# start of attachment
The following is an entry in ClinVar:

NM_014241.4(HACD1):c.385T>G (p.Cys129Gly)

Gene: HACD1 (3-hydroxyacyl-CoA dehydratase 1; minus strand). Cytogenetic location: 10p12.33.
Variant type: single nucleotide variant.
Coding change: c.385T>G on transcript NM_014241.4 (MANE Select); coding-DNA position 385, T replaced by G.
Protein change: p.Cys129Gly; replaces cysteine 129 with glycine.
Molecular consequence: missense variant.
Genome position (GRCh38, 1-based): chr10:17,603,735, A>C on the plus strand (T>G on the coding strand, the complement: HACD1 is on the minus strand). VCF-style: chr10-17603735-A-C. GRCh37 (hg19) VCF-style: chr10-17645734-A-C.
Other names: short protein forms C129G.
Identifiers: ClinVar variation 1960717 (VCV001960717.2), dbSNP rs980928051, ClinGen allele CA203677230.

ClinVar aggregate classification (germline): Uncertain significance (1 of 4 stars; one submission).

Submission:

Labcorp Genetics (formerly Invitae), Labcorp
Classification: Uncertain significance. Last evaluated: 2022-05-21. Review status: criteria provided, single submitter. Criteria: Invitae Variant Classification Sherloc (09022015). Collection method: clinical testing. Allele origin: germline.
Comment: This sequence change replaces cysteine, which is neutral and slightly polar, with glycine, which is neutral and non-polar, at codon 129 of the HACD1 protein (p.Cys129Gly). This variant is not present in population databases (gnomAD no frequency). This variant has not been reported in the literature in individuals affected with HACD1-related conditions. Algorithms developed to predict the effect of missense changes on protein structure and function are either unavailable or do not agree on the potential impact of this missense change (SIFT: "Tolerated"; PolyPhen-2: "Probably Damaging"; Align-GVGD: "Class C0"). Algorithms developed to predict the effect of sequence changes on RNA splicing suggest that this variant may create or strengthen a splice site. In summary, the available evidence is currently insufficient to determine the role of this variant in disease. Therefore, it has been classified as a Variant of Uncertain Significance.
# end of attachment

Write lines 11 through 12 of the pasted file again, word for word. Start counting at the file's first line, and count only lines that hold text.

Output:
ClinVar aggregate classification (germline): Uncertain significance (1 of 4 stars; one submission).

Submission: